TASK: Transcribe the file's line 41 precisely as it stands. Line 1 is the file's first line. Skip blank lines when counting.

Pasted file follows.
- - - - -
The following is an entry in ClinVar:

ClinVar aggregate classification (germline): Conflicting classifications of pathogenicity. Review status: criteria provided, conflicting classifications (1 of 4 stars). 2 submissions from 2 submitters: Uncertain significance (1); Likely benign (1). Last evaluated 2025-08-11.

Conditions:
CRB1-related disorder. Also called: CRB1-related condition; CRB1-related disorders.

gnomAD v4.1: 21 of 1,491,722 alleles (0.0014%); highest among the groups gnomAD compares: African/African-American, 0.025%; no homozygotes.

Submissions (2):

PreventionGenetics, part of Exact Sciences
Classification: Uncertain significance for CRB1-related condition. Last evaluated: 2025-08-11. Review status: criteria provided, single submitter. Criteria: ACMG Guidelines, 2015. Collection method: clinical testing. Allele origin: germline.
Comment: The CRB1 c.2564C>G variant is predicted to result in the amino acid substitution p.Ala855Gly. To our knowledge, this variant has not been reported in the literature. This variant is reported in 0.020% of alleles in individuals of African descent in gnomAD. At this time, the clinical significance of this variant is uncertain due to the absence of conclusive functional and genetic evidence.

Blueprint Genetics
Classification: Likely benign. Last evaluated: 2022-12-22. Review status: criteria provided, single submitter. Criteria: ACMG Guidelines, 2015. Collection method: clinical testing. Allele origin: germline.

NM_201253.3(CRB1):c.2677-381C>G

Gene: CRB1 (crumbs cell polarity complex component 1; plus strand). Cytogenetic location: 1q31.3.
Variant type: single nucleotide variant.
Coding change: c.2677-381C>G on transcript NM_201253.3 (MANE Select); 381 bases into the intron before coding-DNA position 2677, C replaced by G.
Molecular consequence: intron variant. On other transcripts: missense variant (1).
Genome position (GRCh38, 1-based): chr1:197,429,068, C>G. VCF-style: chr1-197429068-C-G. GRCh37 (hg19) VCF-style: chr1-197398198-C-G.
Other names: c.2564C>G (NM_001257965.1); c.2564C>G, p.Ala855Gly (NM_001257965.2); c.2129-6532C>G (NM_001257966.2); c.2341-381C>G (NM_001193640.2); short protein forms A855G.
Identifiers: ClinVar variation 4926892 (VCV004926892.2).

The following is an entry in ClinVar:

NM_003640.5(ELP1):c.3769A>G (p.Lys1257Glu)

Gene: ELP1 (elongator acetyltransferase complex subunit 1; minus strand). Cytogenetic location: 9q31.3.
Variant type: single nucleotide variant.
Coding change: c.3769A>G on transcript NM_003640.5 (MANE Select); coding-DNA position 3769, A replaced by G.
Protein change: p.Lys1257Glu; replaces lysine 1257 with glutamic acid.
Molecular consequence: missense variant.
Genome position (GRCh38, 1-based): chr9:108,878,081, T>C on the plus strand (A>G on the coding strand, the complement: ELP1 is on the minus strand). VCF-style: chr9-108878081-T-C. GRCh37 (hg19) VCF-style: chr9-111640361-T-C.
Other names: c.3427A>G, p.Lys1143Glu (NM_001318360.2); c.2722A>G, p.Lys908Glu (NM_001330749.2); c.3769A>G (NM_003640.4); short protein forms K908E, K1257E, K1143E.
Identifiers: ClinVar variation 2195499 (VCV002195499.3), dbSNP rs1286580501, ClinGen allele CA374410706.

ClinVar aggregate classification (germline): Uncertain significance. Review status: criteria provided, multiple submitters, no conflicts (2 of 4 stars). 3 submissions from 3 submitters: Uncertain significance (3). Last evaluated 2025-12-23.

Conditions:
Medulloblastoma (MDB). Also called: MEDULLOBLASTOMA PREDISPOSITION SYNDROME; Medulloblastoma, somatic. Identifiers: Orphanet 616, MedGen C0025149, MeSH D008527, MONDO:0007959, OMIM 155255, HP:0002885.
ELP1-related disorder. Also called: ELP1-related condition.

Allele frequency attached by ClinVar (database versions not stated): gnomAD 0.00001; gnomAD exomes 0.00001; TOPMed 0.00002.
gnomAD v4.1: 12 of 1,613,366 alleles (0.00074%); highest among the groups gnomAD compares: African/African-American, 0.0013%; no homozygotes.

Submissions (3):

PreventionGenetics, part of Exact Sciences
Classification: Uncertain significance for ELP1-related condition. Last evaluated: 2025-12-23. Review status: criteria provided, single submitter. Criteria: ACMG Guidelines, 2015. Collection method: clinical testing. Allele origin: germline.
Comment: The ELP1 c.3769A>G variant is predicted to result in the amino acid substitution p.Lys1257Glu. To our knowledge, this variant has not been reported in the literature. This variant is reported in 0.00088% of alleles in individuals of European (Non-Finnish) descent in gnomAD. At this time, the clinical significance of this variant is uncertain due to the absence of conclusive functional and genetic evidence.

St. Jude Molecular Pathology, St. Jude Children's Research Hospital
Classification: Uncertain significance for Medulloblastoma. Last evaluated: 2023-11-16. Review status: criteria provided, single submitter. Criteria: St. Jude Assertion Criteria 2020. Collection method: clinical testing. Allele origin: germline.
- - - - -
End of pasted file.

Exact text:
Classification: Uncertain significance for Medulloblastoma. Last evaluated: 2023-11-16. Review status: criteria provided, single submitter. Criteria: St. Jude Assertion Criteria 2020. Collection method: clinical testing. Allele origin: germline.